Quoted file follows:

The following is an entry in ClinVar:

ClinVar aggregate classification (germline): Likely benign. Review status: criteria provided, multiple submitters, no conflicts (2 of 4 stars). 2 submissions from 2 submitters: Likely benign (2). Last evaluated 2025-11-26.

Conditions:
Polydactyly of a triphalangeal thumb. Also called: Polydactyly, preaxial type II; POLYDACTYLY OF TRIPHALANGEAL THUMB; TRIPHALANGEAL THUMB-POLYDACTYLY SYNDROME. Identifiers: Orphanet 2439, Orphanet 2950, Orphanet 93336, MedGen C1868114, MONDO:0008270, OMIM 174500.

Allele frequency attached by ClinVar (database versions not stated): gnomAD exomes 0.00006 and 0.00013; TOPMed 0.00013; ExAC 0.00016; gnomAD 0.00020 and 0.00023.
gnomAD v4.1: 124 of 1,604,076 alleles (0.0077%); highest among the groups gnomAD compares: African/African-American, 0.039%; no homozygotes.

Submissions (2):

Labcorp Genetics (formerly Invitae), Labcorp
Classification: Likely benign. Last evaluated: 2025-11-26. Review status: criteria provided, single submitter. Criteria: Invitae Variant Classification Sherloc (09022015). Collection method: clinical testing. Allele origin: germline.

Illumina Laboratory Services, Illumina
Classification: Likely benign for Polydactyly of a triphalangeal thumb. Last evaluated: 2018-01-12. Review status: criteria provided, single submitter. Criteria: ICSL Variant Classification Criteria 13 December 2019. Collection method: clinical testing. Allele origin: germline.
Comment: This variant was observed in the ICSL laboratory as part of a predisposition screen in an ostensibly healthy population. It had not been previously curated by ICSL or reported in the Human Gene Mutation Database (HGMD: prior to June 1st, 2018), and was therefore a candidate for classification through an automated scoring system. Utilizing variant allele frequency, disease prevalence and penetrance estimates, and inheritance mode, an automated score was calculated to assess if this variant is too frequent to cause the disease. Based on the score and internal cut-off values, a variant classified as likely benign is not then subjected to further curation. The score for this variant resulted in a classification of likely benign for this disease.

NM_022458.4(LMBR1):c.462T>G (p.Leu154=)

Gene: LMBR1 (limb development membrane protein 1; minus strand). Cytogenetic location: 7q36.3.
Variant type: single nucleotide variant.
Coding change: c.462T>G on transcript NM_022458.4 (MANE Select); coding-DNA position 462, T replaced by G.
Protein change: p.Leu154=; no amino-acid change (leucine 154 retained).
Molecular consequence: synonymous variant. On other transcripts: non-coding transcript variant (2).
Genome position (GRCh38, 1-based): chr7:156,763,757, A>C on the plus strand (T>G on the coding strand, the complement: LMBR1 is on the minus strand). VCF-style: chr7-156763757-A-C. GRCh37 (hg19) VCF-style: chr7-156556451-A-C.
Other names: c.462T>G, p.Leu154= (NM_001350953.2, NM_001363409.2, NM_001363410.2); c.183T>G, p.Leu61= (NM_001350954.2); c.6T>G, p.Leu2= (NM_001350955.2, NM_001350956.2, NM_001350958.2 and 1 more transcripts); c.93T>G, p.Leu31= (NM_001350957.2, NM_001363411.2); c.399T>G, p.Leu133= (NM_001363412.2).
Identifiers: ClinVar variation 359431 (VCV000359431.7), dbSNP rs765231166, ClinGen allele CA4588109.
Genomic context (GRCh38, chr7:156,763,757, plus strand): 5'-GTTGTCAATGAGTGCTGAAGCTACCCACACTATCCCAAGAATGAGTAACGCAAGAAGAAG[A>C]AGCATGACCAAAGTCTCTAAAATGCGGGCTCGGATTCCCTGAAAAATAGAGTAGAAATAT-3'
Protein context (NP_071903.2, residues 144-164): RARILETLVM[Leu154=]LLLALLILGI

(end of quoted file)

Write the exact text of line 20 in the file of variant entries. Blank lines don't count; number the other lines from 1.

Other names: c.462T>G, p.Leu154= (NM_001350953.2, NM_001363409.2, NM_001363410.2); c.183T>G, p.Leu61= (NM_001350954.2); c.6T>G, p.Leu2= (NM_001350955.2, NM_001350956.2, NM_001350958.2 and 1 more transcripts); c.93T>G, p.Leu31= (NM_001350957.2, NM_001363411.2); c.399T>G, p.Leu133= (NM_001363412.2).